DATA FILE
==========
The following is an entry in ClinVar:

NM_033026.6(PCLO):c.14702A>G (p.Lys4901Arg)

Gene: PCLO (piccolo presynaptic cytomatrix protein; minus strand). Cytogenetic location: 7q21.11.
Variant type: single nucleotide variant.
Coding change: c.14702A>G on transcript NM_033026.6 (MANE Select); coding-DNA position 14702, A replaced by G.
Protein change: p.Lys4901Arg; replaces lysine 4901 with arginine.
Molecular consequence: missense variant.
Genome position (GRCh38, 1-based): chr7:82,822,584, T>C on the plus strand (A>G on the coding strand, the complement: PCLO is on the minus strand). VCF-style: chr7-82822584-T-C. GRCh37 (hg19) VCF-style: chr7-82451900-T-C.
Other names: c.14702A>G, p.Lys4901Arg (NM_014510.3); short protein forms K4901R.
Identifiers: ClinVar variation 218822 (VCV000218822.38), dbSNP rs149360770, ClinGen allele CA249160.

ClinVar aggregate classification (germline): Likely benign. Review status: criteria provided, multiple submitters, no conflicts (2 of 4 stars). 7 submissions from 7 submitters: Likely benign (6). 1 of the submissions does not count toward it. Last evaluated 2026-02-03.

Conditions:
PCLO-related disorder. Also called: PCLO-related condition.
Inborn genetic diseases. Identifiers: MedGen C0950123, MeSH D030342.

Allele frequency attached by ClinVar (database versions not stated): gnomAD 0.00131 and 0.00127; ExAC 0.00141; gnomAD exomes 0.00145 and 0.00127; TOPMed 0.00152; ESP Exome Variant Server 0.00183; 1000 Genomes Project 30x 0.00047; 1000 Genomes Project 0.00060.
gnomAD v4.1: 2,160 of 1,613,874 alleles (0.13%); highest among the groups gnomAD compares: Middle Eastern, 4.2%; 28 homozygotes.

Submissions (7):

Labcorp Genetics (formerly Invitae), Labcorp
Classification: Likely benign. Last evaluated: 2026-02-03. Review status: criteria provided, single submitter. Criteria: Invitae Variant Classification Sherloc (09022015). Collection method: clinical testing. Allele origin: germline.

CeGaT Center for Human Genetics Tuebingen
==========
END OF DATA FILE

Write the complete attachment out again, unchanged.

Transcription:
The following is an entry in ClinVar:

NM_033026.6(PCLO):c.14702A>G (p.Lys4901Arg)

Gene: PCLO (piccolo presynaptic cytomatrix protein; minus strand). Cytogenetic location: 7q21.11.
Variant type: single nucleotide variant.
Coding change: c.14702A>G on transcript NM_033026.6 (MANE Select); coding-DNA position 14702, A replaced by G.
Protein change: p.Lys4901Arg; replaces lysine 4901 with arginine.
Molecular consequence: missense variant.
Genome position (GRCh38, 1-based): chr7:82,822,584, T>C on the plus strand (A>G on the coding strand, the complement: PCLO is on the minus strand). VCF-style: chr7-82822584-T-C. GRCh37 (hg19) VCF-style: chr7-82451900-T-C.
Other names: c.14702A>G, p.Lys4901Arg (NM_014510.3); short protein forms K4901R.
Identifiers: ClinVar variation 218822 (VCV000218822.38), dbSNP rs149360770, ClinGen allele CA249160.

ClinVar aggregate classification (germline): Likely benign. Review status: criteria provided, multiple submitters, no conflicts (2 of 4 stars). 7 submissions from 7 submitters: Likely benign (6). 1 of the submissions does not count toward it. Last evaluated 2026-02-03.

Conditions:
PCLO-related disorder. Also called: PCLO-related condition.
Inborn genetic diseases. Identifiers: MedGen C0950123, MeSH D030342.

Allele frequency attached by ClinVar (database versions not stated): gnomAD 0.00131 and 0.00127; ExAC 0.00141; gnomAD exomes 0.00145 and 0.00127; TOPMed 0.00152; ESP Exome Variant Server 0.00183; 1000 Genomes Project 30x 0.00047; 1000 Genomes Project 0.00060.
gnomAD v4.1: 2,160 of 1,613,874 alleles (0.13%); highest among the groups gnomAD compares: Middle Eastern, 4.2%; 28 homozygotes.

Submissions (7):

Labcorp Genetics (formerly Invitae), Labcorp
Classification: Likely benign. Last evaluated: 2026-02-03. Review status: criteria provided, single submitter. Criteria: Invitae Variant Classification Sherloc (09022015). Collection method: clinical testing. Allele origin: germline.

CeGaT Center for Human Genetics Tuebingen